TOOLPolicy Benchmark Tool: CTE Program of Study: This tool is designed to help states evaluate and strengthen their CTE program approval policies and processes. It lays out the non-negotiable elements of an effective policy for approving and evaluating programs of study, encompassing both secondary and postsecondary CTE, and offers an assessment rubric that state leaders can use to identify gaps in their current state policy and prioritize areas for improvement. The tool will also help states plan for implementation and program reapproval to ensure they have policies and programs that are high-quality and aligned with the state’s vision and definition of success.

GUIDEEnsuring Career Pathway Quality: A Guide to Pathway Intervention: As labor markets shift and contexts within districts and institutions change, all career pathways — including secondary and postsecondary pathways developed by the state, district or institution — must go through a natural life cycle. Once a career pathway has been approved and implemented, it is natural for the conditions that surround and support the pathway to change over time. This guide outlines the different types of intervention needed for pathways, and explores the steps leaders should take when making decisions to transform or phase out pathways that do not have labor market relevance.

Policy Profiles

  • Nebraska: ReVISION: Nebraska’s reVISION grant process allows schools to evaluate their career preparation and career guidance systems and receive state support to improve those systems in a way that is tailored to each school’s greatest areas of need.
  • Florida: Postsecondary Program Approval and Articulation: The Florida College System and State Board of Education worked together to ease the burden of program approval processes by designing and validating curriculum frameworks at the state level.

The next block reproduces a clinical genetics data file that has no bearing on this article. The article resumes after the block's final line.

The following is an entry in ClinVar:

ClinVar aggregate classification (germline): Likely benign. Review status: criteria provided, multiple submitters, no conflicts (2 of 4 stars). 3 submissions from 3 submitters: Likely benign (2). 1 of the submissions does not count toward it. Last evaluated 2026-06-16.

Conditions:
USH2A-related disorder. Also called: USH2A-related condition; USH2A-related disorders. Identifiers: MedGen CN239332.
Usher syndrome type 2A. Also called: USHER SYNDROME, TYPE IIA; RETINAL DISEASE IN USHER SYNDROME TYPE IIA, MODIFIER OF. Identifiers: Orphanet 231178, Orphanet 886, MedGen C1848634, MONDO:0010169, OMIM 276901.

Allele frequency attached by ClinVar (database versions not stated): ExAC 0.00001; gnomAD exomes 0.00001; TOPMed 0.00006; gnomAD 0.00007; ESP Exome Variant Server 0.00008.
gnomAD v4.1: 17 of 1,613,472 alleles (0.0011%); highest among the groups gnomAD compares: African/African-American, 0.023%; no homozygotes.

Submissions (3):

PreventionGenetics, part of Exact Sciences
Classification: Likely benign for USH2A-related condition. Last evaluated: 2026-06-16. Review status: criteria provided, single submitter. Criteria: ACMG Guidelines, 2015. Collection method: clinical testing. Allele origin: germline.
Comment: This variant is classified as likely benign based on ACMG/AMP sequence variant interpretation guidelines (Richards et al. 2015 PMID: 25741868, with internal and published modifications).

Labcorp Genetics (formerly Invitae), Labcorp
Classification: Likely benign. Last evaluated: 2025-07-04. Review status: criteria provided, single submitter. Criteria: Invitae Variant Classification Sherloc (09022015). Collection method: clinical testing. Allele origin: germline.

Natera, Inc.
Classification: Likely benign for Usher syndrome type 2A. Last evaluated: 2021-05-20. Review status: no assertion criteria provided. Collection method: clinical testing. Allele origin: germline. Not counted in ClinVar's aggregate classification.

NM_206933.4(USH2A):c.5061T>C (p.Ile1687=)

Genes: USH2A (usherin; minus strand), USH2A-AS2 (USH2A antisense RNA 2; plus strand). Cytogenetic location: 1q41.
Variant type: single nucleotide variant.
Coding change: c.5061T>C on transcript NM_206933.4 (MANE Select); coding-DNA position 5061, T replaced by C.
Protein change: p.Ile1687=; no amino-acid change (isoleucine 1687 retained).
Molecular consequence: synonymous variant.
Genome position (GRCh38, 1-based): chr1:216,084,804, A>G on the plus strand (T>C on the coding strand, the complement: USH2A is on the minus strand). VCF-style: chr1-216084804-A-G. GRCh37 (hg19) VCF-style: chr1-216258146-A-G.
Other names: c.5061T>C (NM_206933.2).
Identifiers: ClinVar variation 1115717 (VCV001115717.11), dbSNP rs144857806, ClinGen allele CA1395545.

• Tennessee: Standards Revision Process: The Tennessee Department of Education undertook three multi-step phases to overhaul the state’s CTE standards (which are organized into courses). This process brought the standards into alignment with the K-12 standards and embedded them within full and rigorous programs of study.

Looking for additional resources? Please be sure to check out the Learning that Works Resource Center.

The Colorado Community College System is creating a new vision for career and technical education – and using Advance CTE’s Policy Benchmark Tool to support that process

April 23rd, 2019

As Colorado’s population and economy continue to boom, employer demand for skilled workers is at an all-time high. Career Technical Education (CTE) can meet that need and more. Last October, the Colorado Community College System (CCCS), which houses the state’s CTE operations, began the process of developing a statewide strategic plan for CTE. Branded “Next Gen Ed,” the plan aims to strengthen Colorado communities with a new direction for the role of CTE – not just as academic and technical preparation, but as a complete and impactful experience that prepares learners for their career, life, and civic participation.